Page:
FIG. 5 shows a quasi single-cycle terahertz pulse emitted from OH1. Its peak amplitude (at t=0) exceeds that from DAST by 38% despite the shorter crystal length (OH1: 0.365 mm, DAST: 0.400 mm). The terahertz pulse energy from OH1--proportional to the time integral of the square of the amplitude in FIG. 7a--was 8% larger than that from DAST. A significant difference between the two emitter materials is observed in the frequency spectra of their time-domain waveforms as shown in FIG. 7b. DAST suffers from a phonon resonance centered at 1.1 THz that leads to an increased absorption and consequently to a drastically lower amplitude emitted at this frequency. Apparently, there is no such resonance in OH1 which leads to a relatively smooth spectrum from 0.1 to 3 THz. These results demonstrate that OH1 has a very high potential as a source of terahertz radiation, especially considering that these measurements were done with a pump wavelength that is optimized for DAST and not for OH1. The efficiency of terahertz generation from OH1 can still be improved using the proper phase-matching conditions.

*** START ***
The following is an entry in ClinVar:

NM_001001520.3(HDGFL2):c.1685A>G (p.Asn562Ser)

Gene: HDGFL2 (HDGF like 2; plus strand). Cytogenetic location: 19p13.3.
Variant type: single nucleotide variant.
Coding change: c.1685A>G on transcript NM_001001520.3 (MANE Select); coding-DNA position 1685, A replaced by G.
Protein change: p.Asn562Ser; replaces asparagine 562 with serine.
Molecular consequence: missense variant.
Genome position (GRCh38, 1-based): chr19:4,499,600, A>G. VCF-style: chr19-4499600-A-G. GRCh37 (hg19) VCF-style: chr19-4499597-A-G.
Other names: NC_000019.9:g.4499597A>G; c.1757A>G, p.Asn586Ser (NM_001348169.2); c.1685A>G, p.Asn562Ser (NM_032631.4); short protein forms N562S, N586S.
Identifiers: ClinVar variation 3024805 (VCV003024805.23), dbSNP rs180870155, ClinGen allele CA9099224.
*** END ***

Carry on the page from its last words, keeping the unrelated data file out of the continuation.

4. Linear and Nonlinear Optical Properties of OH1
4.1 Crystal Properties